Racism continues to permeate stadiums across the globe

Jamie C. Harris | 5/5/2017, 3:58 p.m.
Last month, Major League Baseball celebrated the 70th anniversary of Jackie Robinson’s debut as its first Black player. This week, ...
Adam Jones

Last month, Major League Baseball celebrated the 70th anniversary of Jackie Robinson’s debut as its first Black player. This week, MLB was reminded of its ignoble past.  Monday, Baltimore Orioles center fielder Adam Jones was the subject of racial taunts and a bag of  peanuts being thrown at him while manning the outfield in Fenway Park, home of the Boston Red Sox, the last major league franchise to integrate.

It wasn’t until July 21, 1959, when Elijah Jerry “Pumpsie” Green graced the field at Comiskey Park in Chicago versus the White Sox to a standing ovation that the final team in baseball had a Black player in its official books.  Currently, the Red Sox have four African-American players on its 40-man roster.

Jones said he heard the N-word being directed at him several times, although he could not determine exactly who yelled it among the thousands of fans in attendance. Jones revealed that he has previously been a victim of racial epithets at Fenway, the oldest stadium in the major’s. Fenway Park opened in 1912, the same week of the famous sinking of the Titanic luxury steamship.

The evening in many respects resembled soccer stadiums across Europe, where players of African descent have bananas tossed at them while on the pitch and are the recipients of hecklings from vile fans who mimic ape-like screams.

Tuesday, the 31-year-old Jones, a five-time All-Star from San Diego, Calif., said he finally felt the need to voice his displeasure with the actions of an ignorant minority present at the ballpark.

“It was just the right time,” he said. “It was something that was on my mind. It was frustrating for me… Where I come from, you say things like that, you put the gloves on and you go after it. Obviously in the real world, you can’t do that, especially in my field. So just hopefully, the awareness comes, the people around in the stands will hold other fans accountable.”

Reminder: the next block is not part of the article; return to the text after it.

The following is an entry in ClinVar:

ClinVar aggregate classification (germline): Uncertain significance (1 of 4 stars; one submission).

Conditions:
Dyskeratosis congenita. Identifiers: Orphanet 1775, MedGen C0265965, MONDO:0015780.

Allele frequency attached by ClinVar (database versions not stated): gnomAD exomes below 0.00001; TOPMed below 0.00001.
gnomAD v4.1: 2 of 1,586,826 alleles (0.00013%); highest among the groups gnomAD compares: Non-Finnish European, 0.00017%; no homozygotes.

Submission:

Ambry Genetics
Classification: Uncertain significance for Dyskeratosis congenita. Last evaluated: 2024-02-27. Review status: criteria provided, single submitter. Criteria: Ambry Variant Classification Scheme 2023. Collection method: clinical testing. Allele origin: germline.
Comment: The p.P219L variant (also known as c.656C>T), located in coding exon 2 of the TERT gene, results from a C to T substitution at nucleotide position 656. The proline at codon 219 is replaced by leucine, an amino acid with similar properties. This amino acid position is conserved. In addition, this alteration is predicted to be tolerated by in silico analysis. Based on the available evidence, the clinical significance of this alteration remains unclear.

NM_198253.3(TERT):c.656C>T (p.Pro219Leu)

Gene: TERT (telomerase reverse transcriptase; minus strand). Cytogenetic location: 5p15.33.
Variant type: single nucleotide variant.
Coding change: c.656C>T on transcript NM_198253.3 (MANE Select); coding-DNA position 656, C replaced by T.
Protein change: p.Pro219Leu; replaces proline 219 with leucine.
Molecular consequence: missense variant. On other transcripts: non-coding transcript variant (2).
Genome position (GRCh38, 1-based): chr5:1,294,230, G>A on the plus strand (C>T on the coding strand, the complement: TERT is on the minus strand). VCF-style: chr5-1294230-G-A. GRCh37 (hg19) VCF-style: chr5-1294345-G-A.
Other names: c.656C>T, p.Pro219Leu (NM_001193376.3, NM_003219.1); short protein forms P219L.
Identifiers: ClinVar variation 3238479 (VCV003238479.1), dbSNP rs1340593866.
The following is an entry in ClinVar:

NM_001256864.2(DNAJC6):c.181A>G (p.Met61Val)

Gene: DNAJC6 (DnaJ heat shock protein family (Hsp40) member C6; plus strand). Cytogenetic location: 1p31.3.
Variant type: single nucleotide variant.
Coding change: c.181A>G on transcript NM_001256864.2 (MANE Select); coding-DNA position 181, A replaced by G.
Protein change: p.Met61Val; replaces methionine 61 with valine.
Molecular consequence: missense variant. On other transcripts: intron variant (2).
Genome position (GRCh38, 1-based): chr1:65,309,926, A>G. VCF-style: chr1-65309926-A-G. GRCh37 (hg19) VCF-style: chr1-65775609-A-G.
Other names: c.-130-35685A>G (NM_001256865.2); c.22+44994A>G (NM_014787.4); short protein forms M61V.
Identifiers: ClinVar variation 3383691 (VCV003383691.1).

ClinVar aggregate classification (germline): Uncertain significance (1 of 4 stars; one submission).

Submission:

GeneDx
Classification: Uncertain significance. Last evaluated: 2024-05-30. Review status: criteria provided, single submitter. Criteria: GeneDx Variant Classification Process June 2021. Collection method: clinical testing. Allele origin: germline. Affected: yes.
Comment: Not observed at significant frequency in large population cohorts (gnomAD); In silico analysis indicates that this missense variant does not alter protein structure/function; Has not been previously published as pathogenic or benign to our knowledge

Boston has long been a place where racial tensions have been as volatile as any city in the Jim Crow South.  It was frequently referred to as the Mississippi of the North and received global attention for its riots in the 1970s as a result of desegregation of public schools and the busing of Black children to schools in predominantly white neighborhoods.

Major Baseball Commissioner Rob Manfred, Tony Clark, head of the players’ association, who is African-American, Massachusetts Gov. Charlie Baker, Boston mayor Marty Walsh and the city’s police chief, Bill Evans, all spoke out against the shows of racism. Additionally, Red Sox team president Sam Kennedy said racial intolerance at Fenway could result in harsh consequences for offenders.   

“We want to make sure that our fans know… that offensive language, racial taunts, slurs are unacceptable,” said Kennedy. “If you do it, you’re going to be ejected. If you do it, you’re going to be subject to having your tickets revoked for a year, maybe for life. We’re going to look at that. We haven’t made any firm decisions, but it just can’t happen.”

Both Kennedy and Red Sox owner John Henry met with Jones Tuesday and the Fenway faithful welcomed Jones with a standing ovation when he strode to the plate for his first at-bat later that night.

“Much appreciated,” said Jones afterward. “It was also much appreciated by the Boston Red Sox and MLB getting ahead of it. Appreciative that action was taken, and that not everybody feels the same way as selected people.”